Traditionally, diplomas were given to high school students who completed their high school studies around the age of eighteen. Because some adults decide to get their high school diploma after their teenage years, they can do so by passing a General Education Development Test (GED). There are a number of colleges who offer adult education classes geared towards helping students pass the GED. These schools often offer diplomas to students who pass certain courses.
Certificates are generally different than diplomas because they are given out to students who have passed a particular course of study not necessarily related to high school graduation requirements. Certificates show that students have mastered a particular skill usually associated with a job requirement. For example, those who write software may be required to hold a certificate showing that they have learned how to code in a specific computer language like C++ or Java. Some employers don't require a bachelor's or associate's degree in a certain field as long as they know an applicant has received training in a particular skill. This training is often represented as a certificate.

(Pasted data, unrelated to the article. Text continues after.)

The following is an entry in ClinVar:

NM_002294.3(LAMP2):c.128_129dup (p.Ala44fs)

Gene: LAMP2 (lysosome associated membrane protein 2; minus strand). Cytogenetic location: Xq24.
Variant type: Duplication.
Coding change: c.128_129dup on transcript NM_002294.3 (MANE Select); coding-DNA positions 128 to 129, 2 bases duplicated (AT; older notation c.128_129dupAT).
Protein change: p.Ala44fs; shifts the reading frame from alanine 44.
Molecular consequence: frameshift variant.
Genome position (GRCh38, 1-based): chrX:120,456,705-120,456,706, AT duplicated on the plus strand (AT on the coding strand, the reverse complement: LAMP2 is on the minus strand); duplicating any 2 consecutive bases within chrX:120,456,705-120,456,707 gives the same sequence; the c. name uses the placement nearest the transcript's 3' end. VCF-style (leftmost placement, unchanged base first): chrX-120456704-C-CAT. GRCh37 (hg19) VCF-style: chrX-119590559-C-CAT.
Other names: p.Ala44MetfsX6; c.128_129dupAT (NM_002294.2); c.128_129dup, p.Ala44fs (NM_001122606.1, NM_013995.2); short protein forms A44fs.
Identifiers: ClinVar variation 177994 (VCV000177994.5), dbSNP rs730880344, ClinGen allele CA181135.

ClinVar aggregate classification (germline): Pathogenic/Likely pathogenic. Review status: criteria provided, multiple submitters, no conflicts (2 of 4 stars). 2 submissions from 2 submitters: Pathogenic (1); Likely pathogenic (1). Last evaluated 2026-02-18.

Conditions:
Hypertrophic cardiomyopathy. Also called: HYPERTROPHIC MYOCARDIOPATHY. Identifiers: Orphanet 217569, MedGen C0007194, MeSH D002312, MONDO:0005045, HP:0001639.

Unfortunately, the difference between diplomas and certificates can become murky at some institutions. Some colleges simply call their certificate programs "diploma" programs. The difference is in name only. It wouldn't hurt to contact a potential employer and ask them if a certain college course fulfills their job requirements or career hopes.